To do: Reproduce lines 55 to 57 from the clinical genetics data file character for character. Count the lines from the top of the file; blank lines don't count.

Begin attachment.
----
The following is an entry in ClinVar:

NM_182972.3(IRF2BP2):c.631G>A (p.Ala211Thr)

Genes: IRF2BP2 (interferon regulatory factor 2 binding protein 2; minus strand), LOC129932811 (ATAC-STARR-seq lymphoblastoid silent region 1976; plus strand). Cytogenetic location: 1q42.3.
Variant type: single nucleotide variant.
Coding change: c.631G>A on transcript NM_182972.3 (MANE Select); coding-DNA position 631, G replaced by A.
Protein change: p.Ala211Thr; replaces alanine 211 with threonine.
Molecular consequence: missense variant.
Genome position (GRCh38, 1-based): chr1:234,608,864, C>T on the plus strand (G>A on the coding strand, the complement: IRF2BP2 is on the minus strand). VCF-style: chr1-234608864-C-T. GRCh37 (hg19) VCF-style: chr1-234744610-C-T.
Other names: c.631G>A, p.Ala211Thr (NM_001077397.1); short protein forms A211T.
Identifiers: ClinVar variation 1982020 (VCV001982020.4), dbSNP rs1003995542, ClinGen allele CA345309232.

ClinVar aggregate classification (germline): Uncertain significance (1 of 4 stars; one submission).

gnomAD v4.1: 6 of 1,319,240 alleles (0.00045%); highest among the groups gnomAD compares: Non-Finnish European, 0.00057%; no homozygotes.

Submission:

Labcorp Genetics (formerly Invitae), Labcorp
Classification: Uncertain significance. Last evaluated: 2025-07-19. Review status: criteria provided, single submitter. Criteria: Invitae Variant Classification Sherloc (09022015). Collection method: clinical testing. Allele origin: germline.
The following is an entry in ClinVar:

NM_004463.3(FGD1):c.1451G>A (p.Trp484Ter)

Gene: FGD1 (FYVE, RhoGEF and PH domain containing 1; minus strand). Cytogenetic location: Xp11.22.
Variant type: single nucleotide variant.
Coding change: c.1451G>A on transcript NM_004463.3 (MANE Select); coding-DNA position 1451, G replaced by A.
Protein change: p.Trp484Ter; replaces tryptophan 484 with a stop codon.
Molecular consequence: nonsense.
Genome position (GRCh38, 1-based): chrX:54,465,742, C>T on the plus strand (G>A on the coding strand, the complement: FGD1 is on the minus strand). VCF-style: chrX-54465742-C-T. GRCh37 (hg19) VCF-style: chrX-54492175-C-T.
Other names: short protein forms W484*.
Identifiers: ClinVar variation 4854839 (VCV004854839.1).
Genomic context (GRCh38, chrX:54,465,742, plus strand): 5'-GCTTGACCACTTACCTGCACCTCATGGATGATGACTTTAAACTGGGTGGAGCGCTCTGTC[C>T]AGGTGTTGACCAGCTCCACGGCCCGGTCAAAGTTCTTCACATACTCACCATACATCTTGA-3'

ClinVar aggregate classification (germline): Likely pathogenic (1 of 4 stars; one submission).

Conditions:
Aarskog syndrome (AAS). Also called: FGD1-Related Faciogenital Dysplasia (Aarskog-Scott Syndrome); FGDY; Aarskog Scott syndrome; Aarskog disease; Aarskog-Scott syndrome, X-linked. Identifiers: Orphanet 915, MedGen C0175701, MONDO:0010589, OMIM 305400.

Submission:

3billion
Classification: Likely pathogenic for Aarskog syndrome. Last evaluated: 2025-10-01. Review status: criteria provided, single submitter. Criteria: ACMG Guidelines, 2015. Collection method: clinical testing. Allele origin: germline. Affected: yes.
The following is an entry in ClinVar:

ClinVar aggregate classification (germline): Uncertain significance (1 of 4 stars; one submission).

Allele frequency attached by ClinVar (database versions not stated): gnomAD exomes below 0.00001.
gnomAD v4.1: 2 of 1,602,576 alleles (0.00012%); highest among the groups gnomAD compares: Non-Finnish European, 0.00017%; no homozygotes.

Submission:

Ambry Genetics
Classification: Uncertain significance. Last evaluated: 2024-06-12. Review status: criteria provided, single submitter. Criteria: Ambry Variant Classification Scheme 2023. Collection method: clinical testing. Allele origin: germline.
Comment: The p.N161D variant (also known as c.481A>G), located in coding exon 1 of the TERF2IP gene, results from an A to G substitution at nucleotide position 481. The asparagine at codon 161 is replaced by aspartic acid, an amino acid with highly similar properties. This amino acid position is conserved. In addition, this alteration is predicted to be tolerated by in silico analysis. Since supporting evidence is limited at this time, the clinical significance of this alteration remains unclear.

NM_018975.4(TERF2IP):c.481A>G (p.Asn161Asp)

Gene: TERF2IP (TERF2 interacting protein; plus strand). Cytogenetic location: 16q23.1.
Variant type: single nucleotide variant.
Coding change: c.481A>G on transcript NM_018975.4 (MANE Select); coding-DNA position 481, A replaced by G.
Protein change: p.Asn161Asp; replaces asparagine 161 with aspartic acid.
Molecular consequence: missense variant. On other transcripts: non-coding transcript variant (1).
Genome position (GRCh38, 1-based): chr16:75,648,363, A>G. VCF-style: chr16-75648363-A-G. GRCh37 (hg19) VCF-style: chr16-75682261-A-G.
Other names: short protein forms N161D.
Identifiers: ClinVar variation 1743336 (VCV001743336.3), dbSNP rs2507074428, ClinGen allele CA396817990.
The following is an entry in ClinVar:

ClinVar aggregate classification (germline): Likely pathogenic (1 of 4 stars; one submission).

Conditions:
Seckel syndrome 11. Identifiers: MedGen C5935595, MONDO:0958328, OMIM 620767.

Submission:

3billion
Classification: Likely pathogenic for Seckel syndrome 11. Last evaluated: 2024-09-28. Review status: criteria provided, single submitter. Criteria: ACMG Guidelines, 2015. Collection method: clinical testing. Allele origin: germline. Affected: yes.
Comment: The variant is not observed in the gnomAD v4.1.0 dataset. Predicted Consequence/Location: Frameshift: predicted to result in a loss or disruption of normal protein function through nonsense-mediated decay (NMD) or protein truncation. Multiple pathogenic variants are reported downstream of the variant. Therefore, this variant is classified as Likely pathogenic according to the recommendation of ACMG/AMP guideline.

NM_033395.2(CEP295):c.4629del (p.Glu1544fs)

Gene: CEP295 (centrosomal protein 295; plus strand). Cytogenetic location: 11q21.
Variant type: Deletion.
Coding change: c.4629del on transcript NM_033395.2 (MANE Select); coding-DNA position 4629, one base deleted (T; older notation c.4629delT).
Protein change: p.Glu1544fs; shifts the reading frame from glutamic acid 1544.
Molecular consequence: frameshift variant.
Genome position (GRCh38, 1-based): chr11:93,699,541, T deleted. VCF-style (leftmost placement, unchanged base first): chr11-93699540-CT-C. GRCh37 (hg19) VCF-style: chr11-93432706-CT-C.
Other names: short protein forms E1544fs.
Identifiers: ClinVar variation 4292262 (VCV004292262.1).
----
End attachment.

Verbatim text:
3billion
Classification: Likely pathogenic for Seckel syndrome 11. Last evaluated: 2024-09-28. Review status: criteria provided, single submitter. Criteria: ACMG Guidelines, 2015. Collection method: clinical testing. Allele origin: germline. Affected: yes.
Comment: The variant is not observed in the gnomAD v4.1.0 dataset. Predicted Consequence/Location: Frameshift: predicted to result in a loss or disruption of normal protein function through nonsense-mediated decay (NMD) or protein truncation. Multiple pathogenic variants are reported downstream of the variant. Therefore, this variant is classified as Likely pathogenic according to the recommendation of ACMG/AMP guideline.